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Rights group urges Vietnam to free Buddhist monk
AFP, July 3, 2008
HANOI, Vietnam -- Human Rights Watch called on communist Vietnam Thursday to lift any restrictions on the liberty of an activist Buddhist monk who disappeared on the day he was released from prison last week.
<< Buddhist monks, seen here in August 2007, pray in Phnom Penh to demand the release of fellow monk Tim Sakhorn
Tim Sakhorn, an activist for the Khmer Krom ethnic Cambodian minority of southern Vietnam, was freed Saturday, but his whereabouts were unknown since he was last seen together with government officials, the rights group said.
"While his release from prison is welcome, as a peaceful activist and human rights defender, Tim Sakhorn should never have been imprisoned in the first place," said Brad Adams, Asia director of the New York-based group.
The rights group said it feared Sakhorn may be under house arrest and police surveillance, like other dissident monks in Vietnam.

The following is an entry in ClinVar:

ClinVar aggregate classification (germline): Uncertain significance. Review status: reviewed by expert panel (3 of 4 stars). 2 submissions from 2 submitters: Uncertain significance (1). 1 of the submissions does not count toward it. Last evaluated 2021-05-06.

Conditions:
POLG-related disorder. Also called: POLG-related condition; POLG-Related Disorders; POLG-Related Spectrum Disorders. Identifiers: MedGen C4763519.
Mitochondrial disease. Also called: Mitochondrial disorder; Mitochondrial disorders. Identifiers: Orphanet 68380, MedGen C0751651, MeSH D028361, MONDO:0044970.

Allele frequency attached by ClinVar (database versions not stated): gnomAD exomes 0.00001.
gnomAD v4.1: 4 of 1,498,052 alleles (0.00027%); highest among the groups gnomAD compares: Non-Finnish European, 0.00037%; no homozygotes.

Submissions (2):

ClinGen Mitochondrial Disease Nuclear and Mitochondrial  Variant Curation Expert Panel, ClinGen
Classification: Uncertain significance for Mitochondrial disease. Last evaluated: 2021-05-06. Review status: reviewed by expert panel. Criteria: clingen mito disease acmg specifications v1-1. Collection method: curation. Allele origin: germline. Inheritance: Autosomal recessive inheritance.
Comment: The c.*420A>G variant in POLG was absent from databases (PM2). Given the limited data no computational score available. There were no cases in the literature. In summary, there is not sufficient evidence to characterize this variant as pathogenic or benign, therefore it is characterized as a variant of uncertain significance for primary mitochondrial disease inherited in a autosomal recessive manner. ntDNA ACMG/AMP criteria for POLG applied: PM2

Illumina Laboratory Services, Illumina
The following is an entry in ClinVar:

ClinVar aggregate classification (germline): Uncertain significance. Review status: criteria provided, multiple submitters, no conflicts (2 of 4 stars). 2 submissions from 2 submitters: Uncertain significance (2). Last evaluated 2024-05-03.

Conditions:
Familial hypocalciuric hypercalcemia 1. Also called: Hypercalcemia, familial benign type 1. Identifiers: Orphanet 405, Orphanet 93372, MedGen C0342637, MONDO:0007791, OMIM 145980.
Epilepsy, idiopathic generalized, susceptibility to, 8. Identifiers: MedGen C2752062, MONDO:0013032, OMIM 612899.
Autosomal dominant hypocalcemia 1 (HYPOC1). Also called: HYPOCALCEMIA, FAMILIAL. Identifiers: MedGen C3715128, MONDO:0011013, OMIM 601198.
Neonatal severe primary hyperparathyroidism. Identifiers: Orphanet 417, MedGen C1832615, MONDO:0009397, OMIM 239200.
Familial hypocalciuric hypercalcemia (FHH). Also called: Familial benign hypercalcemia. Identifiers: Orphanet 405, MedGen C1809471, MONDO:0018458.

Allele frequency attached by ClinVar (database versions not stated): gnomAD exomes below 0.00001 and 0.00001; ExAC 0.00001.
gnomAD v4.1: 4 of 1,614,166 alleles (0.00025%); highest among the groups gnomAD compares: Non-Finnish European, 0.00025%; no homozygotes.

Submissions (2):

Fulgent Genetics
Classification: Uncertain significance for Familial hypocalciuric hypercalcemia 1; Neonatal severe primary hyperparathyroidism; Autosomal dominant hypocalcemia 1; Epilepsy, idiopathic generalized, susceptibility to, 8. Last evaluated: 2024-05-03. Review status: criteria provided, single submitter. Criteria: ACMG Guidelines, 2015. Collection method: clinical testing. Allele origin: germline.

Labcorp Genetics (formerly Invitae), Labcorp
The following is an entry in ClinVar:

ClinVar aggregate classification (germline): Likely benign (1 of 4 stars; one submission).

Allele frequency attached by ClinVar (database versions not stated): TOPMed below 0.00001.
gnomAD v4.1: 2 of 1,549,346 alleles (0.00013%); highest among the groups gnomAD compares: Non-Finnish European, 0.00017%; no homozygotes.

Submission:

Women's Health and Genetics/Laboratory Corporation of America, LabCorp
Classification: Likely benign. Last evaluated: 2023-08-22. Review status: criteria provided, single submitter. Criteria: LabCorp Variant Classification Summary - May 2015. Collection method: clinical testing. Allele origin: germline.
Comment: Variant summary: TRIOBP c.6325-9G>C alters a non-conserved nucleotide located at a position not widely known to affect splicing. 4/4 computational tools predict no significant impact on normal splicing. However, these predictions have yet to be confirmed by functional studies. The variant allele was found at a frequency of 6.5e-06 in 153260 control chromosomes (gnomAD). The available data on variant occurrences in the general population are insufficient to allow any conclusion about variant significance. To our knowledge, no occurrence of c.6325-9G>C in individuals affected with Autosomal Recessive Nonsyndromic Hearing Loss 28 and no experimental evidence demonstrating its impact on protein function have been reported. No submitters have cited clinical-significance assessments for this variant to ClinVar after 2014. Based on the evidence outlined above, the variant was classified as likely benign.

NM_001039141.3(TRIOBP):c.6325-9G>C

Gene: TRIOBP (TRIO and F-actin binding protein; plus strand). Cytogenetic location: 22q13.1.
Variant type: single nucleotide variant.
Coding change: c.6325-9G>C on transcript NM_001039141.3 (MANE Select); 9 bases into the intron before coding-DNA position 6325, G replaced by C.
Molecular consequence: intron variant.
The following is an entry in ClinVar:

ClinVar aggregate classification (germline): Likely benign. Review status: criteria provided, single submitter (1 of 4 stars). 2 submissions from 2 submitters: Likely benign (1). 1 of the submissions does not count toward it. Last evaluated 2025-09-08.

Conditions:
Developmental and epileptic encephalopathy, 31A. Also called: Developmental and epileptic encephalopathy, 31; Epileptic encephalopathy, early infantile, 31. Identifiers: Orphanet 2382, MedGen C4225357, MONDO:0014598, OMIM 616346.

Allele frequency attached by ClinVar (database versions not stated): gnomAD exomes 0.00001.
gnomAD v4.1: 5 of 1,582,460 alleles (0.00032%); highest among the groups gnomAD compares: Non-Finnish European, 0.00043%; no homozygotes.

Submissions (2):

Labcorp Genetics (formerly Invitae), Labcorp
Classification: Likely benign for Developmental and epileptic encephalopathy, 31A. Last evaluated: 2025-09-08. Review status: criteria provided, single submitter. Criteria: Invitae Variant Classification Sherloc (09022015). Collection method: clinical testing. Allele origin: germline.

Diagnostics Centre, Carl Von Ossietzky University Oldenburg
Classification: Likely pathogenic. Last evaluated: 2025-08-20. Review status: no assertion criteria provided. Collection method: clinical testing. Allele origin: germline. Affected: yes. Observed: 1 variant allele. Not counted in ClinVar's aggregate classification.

He had sheltered Khmer Krom asylum seekers from Vietnam at his pagoda and was a member for the US-based Khmers Kampuchea Krom Federation, which campaigns for the minority's religious freedoms and land rights.
In February 2007, Buddhist monks and farmers in Cambodia noisily protested against a visit by Vietnam's President Nguyen Minh Triet, claiming Hanoi was repressing ethnic Cambodians in southern Mekong delta areas.
The region, home to about 10 million ethnic Cambodians, was made part of Vietnam during the French colonial reign but remains a source of tension between Hanoi and Khmer nationalists who want it returned to Cambodia.
On June 30 last year Cambodian authorities defrocked Sakhorn for "harming the solidarity" between Cambodia and Vietnam and arrested and deported him.
Vietnam jailed him in November for "undermining national unity."
Sakhorn was released on June 28 and, dressed in civilian clothes, escorted to his An Giang province birthplace, where officials reportedly offered him land and a house as an incentive to remain in Vietnam, HRW said.
However, hours later, according to villagers, government officials escorted Sakhorn away, reportedly to Ho Chi Minh City, said the group.
"He should be able to travel freely and to meet his friends and family members in private," Adams said. "And the Cambodian government should publicly confirm that he is free to return to Cambodia, where he is a citizen."
Anti-Vietnamese sentiment remains strong in Cambodia, fuelled by resentment over Vietnam's past territorial expansions and Vietnam's 1978 invasion that ousted Pol Pot's Khmer Rouge regime and started a decade-long occupation.